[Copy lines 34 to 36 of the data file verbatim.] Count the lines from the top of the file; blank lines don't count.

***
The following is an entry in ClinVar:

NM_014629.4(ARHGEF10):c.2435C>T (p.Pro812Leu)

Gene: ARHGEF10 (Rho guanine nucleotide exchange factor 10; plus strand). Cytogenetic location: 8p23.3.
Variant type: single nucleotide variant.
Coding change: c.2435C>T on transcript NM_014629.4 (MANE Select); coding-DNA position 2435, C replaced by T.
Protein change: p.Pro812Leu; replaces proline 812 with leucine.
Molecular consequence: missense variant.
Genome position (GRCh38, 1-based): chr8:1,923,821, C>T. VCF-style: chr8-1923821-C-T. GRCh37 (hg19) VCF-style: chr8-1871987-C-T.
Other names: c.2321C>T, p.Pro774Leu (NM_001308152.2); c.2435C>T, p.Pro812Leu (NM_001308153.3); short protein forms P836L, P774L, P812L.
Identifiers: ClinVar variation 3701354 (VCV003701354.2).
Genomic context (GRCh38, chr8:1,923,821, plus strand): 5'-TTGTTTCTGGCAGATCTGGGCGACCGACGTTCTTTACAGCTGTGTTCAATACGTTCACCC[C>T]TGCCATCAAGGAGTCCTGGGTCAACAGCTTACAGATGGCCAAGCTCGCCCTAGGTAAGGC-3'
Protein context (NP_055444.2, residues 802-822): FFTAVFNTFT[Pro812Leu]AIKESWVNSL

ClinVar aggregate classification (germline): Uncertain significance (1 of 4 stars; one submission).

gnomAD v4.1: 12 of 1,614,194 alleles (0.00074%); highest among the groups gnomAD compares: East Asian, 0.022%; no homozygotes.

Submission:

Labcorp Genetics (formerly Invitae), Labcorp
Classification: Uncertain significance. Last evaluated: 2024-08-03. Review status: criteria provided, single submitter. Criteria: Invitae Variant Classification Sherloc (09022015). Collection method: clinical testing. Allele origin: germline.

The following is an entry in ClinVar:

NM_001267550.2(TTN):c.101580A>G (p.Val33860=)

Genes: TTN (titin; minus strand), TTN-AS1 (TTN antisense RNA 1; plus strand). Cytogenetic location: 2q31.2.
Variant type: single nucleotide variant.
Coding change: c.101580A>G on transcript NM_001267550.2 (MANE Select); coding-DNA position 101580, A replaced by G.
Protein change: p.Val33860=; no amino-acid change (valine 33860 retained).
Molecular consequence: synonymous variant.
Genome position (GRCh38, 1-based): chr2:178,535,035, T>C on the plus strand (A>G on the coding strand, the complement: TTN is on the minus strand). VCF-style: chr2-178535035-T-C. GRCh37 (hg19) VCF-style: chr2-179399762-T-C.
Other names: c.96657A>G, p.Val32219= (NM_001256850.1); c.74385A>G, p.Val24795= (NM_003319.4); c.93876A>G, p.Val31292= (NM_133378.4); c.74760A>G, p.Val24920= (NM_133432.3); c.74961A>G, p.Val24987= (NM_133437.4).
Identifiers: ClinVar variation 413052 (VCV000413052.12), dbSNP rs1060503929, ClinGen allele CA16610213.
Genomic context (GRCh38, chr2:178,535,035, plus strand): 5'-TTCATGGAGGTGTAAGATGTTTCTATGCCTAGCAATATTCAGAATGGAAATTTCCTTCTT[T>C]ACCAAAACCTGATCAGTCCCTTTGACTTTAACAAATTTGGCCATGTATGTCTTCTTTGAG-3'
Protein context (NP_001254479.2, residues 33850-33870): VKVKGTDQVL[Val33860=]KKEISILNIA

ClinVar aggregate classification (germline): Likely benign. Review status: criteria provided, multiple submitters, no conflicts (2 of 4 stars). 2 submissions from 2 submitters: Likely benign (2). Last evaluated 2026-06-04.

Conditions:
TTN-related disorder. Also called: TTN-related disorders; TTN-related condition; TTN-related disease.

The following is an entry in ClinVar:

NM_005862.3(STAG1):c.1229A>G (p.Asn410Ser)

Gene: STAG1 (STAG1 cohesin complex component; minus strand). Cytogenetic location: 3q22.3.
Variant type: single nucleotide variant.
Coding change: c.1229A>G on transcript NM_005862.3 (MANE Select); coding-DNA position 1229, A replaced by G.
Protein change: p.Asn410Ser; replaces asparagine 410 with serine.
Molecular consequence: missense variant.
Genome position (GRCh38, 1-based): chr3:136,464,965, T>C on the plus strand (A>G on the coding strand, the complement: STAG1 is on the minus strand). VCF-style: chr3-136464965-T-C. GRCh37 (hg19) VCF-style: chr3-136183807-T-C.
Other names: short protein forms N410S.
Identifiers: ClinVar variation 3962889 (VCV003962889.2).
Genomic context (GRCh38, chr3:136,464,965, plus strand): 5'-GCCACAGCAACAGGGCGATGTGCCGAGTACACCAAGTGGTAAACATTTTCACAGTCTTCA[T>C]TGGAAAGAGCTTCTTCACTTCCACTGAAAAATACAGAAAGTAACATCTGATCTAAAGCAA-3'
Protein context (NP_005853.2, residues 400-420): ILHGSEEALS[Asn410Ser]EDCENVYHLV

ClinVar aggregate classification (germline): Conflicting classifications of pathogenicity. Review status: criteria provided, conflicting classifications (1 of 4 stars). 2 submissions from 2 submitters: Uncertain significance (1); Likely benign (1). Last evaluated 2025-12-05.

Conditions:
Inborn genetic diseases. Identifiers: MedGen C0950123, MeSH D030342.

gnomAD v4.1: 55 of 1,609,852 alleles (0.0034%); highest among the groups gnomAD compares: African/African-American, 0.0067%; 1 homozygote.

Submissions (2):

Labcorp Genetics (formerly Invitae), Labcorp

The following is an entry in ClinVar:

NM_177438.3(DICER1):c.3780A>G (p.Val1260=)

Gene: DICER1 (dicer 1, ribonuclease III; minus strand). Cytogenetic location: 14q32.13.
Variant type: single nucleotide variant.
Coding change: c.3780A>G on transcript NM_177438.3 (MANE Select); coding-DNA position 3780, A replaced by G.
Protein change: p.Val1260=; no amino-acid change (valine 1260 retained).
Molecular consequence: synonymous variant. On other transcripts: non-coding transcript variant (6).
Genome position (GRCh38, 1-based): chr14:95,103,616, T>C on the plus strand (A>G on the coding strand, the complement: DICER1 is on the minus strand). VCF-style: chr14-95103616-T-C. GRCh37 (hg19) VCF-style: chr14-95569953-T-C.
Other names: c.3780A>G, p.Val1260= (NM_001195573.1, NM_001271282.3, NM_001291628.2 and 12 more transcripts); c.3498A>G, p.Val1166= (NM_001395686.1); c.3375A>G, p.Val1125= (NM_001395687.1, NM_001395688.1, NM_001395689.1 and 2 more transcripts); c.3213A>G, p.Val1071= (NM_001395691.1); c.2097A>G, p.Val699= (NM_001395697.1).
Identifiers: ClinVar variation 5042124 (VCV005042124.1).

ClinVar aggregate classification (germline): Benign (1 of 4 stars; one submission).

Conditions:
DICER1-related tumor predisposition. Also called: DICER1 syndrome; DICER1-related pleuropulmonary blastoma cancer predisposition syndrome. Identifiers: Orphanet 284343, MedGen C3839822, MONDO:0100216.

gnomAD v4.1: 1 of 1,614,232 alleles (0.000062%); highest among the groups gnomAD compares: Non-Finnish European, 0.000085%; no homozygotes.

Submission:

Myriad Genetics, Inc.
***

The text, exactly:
NM_005862.3(STAG1):c.1229A>G (p.Asn410Ser)

Gene: STAG1 (STAG1 cohesin complex component; minus strand). Cytogenetic location: 3q22.3.
Variant type: single nucleotide variant.